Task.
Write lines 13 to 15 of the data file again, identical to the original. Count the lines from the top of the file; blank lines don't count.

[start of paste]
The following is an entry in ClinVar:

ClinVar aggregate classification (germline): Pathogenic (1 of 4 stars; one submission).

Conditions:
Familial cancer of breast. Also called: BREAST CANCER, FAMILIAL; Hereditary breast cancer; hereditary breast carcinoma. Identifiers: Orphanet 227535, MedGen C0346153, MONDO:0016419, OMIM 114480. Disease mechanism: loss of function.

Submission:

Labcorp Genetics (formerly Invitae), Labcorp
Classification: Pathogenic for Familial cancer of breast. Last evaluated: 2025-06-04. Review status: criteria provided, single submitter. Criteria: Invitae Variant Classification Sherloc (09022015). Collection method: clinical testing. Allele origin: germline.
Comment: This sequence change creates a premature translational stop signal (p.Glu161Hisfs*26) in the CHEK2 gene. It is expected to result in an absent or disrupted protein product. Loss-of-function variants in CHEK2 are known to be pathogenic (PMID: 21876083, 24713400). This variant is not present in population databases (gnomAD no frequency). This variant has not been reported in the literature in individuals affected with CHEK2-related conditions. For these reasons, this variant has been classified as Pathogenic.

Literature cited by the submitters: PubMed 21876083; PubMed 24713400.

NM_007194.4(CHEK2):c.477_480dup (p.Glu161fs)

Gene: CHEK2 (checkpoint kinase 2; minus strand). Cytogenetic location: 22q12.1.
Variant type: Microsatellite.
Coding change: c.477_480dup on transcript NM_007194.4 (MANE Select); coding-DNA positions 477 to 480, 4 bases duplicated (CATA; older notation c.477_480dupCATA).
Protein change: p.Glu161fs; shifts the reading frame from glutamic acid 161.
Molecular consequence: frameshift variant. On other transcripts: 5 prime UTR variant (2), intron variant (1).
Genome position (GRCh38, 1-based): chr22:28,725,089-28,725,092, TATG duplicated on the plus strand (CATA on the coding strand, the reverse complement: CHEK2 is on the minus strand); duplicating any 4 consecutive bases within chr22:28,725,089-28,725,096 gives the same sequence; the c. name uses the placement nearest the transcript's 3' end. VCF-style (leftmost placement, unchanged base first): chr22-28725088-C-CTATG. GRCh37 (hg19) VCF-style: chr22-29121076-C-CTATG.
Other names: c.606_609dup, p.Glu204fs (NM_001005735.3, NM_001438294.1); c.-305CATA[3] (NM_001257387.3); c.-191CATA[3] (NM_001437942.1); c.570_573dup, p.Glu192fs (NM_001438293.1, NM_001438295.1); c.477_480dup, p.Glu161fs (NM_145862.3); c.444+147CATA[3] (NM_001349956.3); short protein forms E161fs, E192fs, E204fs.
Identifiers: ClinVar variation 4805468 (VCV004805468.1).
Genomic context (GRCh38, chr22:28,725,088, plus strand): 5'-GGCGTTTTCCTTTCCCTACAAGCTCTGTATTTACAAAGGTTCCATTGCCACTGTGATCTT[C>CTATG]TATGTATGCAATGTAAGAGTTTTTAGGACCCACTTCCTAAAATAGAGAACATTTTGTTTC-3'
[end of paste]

Coding change: c.477_480dup on transcript NM_007194.4 (MANE Select); coding-DNA positions 477 to 480, 4 bases duplicated (CATA; older notation c.477_480dupCATA).
Protein change: p.Glu161fs; shifts the reading frame from glutamic acid 161.
Molecular consequence: frameshift variant. On other transcripts: 5 prime UTR variant (2), intron variant (1).